I had a booksigning in Clearwater last week. It was interesting...I sat next to Tiva Wallon and this other crazy lady. Not crazy like me and Tiva are, but crazy in a wierd, we-should-probably-move-down-some way. She wrote like education children's books about dogs and groundhogs and Olympic torches. She also has this fascination with the horrors of China and their influence on American consumerism and products. She lectured and lectured and lectured about anything made in China. Her dog died from Chinese dog food, so all Chinese people are bad, bad, bad. We laughed SO hard at her sometimes. She hated it when my stuff would touch hers. When I sat down and pulled out my books, I thought she was going to pass out. She told me my cover was distasteful and an insult to literature, and my promo stuff was too offensive for to sit next to. Said I should move. I told her, no, I arranged to sit with Tiva from the very beginning, and she could move. I respect my elders, but...she was too abrasive and that sort of made those defensive shields of mine spring up.
Anyway, her favorite thing to do was the leap up and grab whatever Asian person came through the doors and lecture them on the evils of Chinese dog food. She did it to about seven people. DIdn't sell them any chinese dog food doggie-victim books, either.
Me and Tiva had a good time, cracking up and gabbing and making fun of random people. We did better than average on sales (we both know what that means LOL).
Which leads me to something else.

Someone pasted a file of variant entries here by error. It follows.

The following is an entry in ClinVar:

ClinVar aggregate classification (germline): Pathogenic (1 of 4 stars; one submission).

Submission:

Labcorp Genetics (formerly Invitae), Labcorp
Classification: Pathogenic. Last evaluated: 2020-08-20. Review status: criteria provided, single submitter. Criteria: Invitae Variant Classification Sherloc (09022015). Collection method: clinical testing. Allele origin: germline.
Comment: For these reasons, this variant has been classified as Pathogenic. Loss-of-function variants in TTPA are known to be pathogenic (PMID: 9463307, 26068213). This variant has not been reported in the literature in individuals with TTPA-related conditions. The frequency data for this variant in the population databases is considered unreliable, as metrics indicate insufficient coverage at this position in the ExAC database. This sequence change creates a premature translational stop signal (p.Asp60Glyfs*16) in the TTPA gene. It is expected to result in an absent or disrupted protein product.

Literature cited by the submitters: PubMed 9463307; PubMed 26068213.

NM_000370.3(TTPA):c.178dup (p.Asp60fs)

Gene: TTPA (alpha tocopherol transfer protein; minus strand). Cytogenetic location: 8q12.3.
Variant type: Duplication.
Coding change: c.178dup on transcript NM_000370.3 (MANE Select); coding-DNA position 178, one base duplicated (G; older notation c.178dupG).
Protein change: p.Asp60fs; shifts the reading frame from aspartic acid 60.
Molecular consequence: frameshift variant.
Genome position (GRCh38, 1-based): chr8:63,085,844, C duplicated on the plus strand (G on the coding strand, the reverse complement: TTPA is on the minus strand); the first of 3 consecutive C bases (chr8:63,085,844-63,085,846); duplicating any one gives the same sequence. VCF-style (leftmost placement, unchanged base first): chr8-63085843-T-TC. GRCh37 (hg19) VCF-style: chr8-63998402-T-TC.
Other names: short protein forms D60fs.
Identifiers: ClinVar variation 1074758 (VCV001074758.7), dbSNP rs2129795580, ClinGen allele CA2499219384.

Kids are attracted to my book. The cover is like a magnet for the 13-15 set for some reason. I can't explain it. Up until now, my social responsibility alarm would go off when a kid wanted the book, and I'd tell them their mom/dad had to come look at it first. Then I realized, I'm NOT that kid's mama or daddy. If they want to let their kid wander around a packed B&N all alone, that's their problem. I'm not going to be their censor. Now, if the kid is obviously much younger than 13 or whatever, I won't let them buy the book. But if kid is willing to shell out $13.00 for a 200 page book, I'm going to let them. Let them get in trouble for buying it (if they have the sort of parent who cares--but honestly, if they were watchign what was happening in the first place, they wouldn't have let the kid pick up the book).
There is no erotic content in my books (except for one LOL) and the violence is akin to what you would see in a modern horror movie. I guess becuase it's described in words rather than pictures, it's slighlty different case, but over all...I'm not going to play censor. Mamas and Daddies, pay attention to your kids. I don't want dirty emails from you.
So I let teens by my book. Feels like a confession! I used to care about that stuff. Now...it's like...this kid isn't my responsibility. If a parent asks me if the book is decent--which happily, many do--I'll tell them, YOU decide. I'll show them the worse spots in the book and they can skim and figure it out themselves. Everybody has a different level of good and bad and even badder. Most parents buy the book and read it themselves. A few times, they put the book back and said, "Maybe in a couple years."
Which I agree with, and I'll tell them so. I wrote SWamp Baby for adults.
** Wierd fact about me. I never was allowed to watch rated R movies until I was 18 (and out of my parents' house). I never broke that rule either. So I never saw a real horror movie (i.e. not edited for content on TV) until I was 18, and that one was Blair Witch Project. I read horror though, from the time I was about 10 or 13 or so. I don't remember my exact age, but the book was Dean Koontz' The Funhouse and to this day, that is still one of my favorite books, and Koontz is my all time favorite author.